Now that we have discussed some guidelines that will help you situate your subjects into the frame, let’s look at some other things you can try.  Some are offshoots or benefits you’ll start seeing from the use of the guidelines above.  Others are just ways of being more pleasing to the people viewing them.

You can get into a bad habit of standing straight up and shooting everything from that perspective.  While this might work for some subjects, or for portraits of adults it is something that doesn’t “pop” because it is something we see all the time.
When shooting a portrait of a child, get down to their level and shoot that way instead of always shooting down on them.
When shooting everyday subjects, adding a different angle makes people see ordinary things in a different way, and by doing that it gives them a renewed interest.  For example, if shooting street photography, almost everyone shoots from street level.  What about shooting from a second floor or from an even higher elevated position!

Leave Space
If someone or something is looking in a specific direction or a vehicle is moving in a direction, you would not want to crop the frame off right in front of the subject.  By giving space, we see where the object is moving.  We lose the claustrophobic feel of a portrait and wonder what they are looking at and not worry that they are boxed in.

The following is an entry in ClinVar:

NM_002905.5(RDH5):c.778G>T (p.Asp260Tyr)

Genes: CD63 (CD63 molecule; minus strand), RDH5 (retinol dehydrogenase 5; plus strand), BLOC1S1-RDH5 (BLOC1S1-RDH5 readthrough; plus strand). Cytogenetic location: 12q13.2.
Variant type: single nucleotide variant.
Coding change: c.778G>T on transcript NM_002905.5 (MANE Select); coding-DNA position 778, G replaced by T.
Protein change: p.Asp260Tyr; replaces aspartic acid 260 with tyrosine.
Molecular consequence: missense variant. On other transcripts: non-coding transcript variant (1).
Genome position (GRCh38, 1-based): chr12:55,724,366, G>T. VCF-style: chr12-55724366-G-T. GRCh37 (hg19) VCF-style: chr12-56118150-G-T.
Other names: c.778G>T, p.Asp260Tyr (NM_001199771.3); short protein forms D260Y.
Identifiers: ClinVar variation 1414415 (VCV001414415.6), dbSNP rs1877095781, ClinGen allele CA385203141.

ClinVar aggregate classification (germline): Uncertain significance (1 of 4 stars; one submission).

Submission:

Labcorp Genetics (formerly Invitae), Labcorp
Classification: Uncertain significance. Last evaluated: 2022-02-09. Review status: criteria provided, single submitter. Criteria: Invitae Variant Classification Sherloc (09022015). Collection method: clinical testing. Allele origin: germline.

Fill The Frame
Jay Maisel once said that if the subject is there, you are responsible to make sure that the edges of the frame don’t detract from the image.  That is paraphrased, but essentially, if you have a great portrait but the edges of the frame are filled with items that don’t make sense to the person move in tighter.

Odd/Even Numbers
People tend to like odd numbers of items in their images.  If you have the choice of shooting some animals, and their are 2 or 3, pick the one with the 3.

Putting subjects in an imaginary triangle gives the viewer something other than a straight line gives more interest and looks less common.

Simplify The Scene
This could be used hand in hand with the fill the frame.  If you find yourself looking at a scene and there just seems to be too much going on, find a way to simplify the subject matter that is there.  Sometimes that means there are too many people to make for a harmonious composition, but not enough to create a pattern that might be pleasing to look at.  This is the “less is more” concept.

Leading Lines
Viewers tend to follow lines in photographs, so if there is a chance use parts of the image to lead the viewers eyes to the subject, you should use that to your advantage.

Framing Subjects
Placing a frame around a subject may give it some additional pop.

Sense of Place/Relevance
While getting a portrait done of someone as a cowboy might be exciting, doing the portrait in a studio setting may not give the image the kind of relevance you had hoped for.  Now take that same person with the same cowboy theme and place them in an outdoor setting with horses or on a farm and the portrait goes to a whole new level.
Taking a still life image of a sea shell in studio can be quite nice, how much more would you love it if it had a sense of place and you took the shot on the beach with the sand and the water.